Friday, October 29, 2010

The "ands," "buts" and "becauses" of politics

The front page of today’s New York Times carries a 19-word caption that says volumes about our values and our civic life.

The caption runs under a photo of Meg Whitman, the multi-millionaire former corporate executive who is running for governor of California. She is exhorting a crowd of rural supporters.

Here’s the caption:

“Meg Whitman, in Spreckels, Calif., on Thursday, has spent $141 million on her campaign, but is still viewed unfavorably.”

The word that jumps out off the page is “but.”

Why not “and” (and delete the “still”)?

“Meg Whitman, in Spreckels, Calif., on Thursday, has spent $141 million on her campaign, AND is viewed unfavorably.”

Or better yet, why not, “BECAUSE Meg Whitman, shown here in Spreckels, Calif. Thursday, has spent $141 million on her campaign, she is still viewed unfavorably”?

The story under the photo notes that the $141 million was Whitman’s own money.

And therein, reports the Times, is part of Ms. Whitman’s problem. As a CEO of eBay, she amassed millions in bonuses and she is now using that largesse to buy public office.

Polls show that California voters are hardly celebrating her goodly fortune or her attempted electoral purchase. She’s expected to lose on Tuesday.

But that caption reflects political conventional wisdom: Whitman’s deep pocketbook would be expected to buy success at the polls.

This campaign surprises me because analysts have been quick to call the influential Tea Party movement “populist.” If it were truly populist, it would be running from the Meg Whitmans of the world as well as corporations (the ones who send jobs overseas, or hide profits off-shore from taxes — we make up the loss — or purveyed quickie mortgages that brought the economy to its knees.)

Ironically, these are the very interests powering the Tea Party and the anticipated Republican tsunami on Tuesday.

The good news, reported in this story, is that most voters in California seem to be “getting it.”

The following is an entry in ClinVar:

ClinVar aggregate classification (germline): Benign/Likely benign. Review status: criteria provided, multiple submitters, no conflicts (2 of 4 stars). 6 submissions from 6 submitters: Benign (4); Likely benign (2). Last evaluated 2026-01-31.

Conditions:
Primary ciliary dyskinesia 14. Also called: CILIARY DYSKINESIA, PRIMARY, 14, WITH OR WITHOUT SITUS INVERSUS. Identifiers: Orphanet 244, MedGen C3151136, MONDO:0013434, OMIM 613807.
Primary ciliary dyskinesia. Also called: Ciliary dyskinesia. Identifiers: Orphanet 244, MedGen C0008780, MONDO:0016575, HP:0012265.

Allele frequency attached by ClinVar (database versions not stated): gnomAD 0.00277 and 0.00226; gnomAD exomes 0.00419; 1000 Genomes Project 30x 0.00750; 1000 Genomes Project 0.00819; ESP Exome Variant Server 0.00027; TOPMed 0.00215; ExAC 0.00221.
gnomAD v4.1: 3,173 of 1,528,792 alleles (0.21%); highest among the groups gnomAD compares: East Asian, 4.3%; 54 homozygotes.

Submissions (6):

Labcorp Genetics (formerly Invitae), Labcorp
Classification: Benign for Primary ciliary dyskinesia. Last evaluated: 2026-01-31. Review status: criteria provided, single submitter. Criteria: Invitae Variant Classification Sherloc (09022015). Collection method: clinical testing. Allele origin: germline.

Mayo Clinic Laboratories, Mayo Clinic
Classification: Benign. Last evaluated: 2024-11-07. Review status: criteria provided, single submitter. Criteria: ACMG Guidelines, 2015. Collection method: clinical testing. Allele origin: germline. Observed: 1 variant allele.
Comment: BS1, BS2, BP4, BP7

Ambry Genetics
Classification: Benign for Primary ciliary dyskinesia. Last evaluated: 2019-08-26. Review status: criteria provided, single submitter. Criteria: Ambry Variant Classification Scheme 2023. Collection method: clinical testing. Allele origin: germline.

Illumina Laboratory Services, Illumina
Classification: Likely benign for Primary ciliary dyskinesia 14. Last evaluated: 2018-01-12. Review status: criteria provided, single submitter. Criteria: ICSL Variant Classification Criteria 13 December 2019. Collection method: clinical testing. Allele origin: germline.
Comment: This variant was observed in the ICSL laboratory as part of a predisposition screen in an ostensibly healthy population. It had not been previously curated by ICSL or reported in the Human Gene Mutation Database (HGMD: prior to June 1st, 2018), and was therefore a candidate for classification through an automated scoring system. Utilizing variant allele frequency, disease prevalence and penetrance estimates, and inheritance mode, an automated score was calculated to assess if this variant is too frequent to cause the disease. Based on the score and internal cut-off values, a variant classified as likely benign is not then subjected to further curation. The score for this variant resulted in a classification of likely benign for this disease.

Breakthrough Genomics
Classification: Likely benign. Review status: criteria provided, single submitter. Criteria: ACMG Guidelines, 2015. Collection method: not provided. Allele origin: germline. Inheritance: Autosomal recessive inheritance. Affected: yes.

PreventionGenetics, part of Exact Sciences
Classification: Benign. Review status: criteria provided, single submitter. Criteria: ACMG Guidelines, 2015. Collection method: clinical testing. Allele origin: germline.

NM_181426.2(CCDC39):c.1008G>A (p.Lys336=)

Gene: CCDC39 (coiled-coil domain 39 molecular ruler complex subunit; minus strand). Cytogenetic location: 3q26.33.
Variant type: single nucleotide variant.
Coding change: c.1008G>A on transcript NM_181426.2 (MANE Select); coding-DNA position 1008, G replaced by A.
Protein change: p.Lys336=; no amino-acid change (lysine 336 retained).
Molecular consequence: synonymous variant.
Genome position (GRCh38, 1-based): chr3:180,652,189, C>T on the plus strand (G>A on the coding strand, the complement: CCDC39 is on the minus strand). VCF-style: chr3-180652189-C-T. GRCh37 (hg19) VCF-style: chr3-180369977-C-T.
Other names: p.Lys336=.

But why aren’t “populist” voters elsewhere? Could it be prejudice, fear of the unknown, impatience, amnesia (who, after all, made this mess?), ignorance or just plain scapegoating?

Or perhaps it’s all about frustration over a lack of real political choices. The Democrats are only marginally better on these issues than the Republicans. Both parties feed at the same money trough. Those executives whose compensation packages are in the stratosphere make out like bandits no matter which party is in power.

What we need is a real populist movement coupled with a real populist party that attacks inequity, injustice and militarism, whose soldier/victims are the poor, uneducated and unemployed.

Above all, a different kind of populism would tear down and reform a political system rigged by the privileged rich and a corporate Darwinian culture.

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Anonymous Anonymous said...


The piece in the Times the same day that caught my eye was the one on pols hating the media, and the Pied Piper of them all, Sarah Palin. I feel even worse on the eve of this election than I did in 2004. I have a literal ache in my stomach thinking about the Tea Party and what's to come. Frank Rich yesterday in the Times writes about how the Tea candidates that win will be taken to the woodshed soon enough by the GOP hobnobs and instructed how to vote on whatever. They will have to learn soon enough which master to serve.

6:15 AM  

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